War of the Rebellion: Serial 107 Page 0977 Chapter LXIII. CORRESPONDENCE, ETC.-UNION.

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He desires to keep his brigade on Maryland Heights, but I still think that the Sixth New York as heavy artillerists would be most appropriately transferred to the Heights. I am a good deal hothered about putting the troops together satisfactorily in divisions and brigades, and I wish I had more of your help. General Buford has not yet been ordered here.

I am, general, very respectfully, your obedient servant,

ROBT. C. SCHENCK,

Major-General, Commanding.

[21.]

HEADQUARTERS ARMY OF THE POTOMAC,

January 22, 1863-3.30 p. m.

General A. E. BURNSIDE,

Aquia Creek:

The weather was so thick at Seddon's that I could not tell whether the camp-fires back of Hayfield have disappeared or not. The campfires near Mansfield and in the valley of the Massaponax seem unchanged. I thought I could see a camp opposite Seddon's, but was not certain. Our pickets report the other side still strongly picketed by infantry.

C. B. COMSTOCK,

Lieutenant of Engineers and Chief Engineer Army of the Potomac.

[21.]

HDQRS. ELEVENTH CORPS, ARMY OF THE POTOMAC,

Stafford Court-House, Va., January 22, 1863.

Colonel DI CESNOLA,

Commanding Cavalry Brigade:

COLONEL: As your cavalry force is so small you will send at once, under a sufficient guard, the New York Flying Battery to report to Brigadier-General Schurz and remain under his command until further orders.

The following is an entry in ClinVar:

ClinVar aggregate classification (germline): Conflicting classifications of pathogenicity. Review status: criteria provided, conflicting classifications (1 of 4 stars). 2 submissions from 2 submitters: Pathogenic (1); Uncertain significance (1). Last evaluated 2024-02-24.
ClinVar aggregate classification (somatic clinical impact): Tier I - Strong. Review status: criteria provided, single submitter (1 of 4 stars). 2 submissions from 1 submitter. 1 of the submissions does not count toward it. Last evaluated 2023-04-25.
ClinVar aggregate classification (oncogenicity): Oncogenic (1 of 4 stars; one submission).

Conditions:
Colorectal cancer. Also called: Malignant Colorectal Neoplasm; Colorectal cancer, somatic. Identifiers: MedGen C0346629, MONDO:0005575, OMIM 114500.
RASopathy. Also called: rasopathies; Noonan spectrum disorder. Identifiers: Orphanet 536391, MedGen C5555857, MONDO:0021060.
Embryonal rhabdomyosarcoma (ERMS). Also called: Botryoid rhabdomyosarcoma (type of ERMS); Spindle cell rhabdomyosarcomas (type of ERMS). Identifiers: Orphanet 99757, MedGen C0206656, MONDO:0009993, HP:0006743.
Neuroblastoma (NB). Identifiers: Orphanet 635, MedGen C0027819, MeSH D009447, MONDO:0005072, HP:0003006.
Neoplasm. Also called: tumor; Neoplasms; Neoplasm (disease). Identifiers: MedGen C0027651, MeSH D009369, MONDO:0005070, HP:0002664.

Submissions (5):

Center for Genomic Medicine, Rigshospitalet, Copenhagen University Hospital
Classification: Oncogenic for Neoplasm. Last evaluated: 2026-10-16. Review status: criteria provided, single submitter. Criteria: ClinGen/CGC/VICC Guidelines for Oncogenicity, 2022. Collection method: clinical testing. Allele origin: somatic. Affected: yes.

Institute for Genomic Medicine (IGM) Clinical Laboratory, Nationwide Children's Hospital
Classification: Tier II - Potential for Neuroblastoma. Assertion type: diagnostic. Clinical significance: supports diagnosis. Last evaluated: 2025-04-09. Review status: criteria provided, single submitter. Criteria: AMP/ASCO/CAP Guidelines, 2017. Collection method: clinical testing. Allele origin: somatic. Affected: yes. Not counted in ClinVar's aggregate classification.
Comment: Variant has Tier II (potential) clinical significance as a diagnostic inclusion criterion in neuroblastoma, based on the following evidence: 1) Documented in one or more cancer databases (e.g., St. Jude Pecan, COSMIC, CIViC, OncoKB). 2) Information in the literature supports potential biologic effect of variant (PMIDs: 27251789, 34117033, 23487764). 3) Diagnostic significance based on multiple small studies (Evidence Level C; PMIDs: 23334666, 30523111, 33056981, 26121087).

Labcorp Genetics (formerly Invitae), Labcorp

By order of Brigadier-General Stahel:

H. BALDWIN, Jr.,

Acting Assistant Adjutant-General.

[21.]

HEADQUARTERS FOURTH ARMY CORPS,

Yorktown, Va., January 22, 1863.

Major-General DIX,

Commanding Department of Virginia:

SIR: I have the honor to report that in obedience to your orders the One hundred and fifteenth New York Volunteers embarked this day on board the steamship Matanzas, with instructions to call for orders at Fort Monroe. The withdrawal of the One hundred and fifteenth from my command reduces the forces here to a point much below the necessities of this front. The infantry remaining with me are new in service and poorly armed. I urgently request that additional regiments may be sent here with the least possible delay.

I remain, very respectfully, your obedient servant,

E. D. KEYES,

Major-General.

[18.]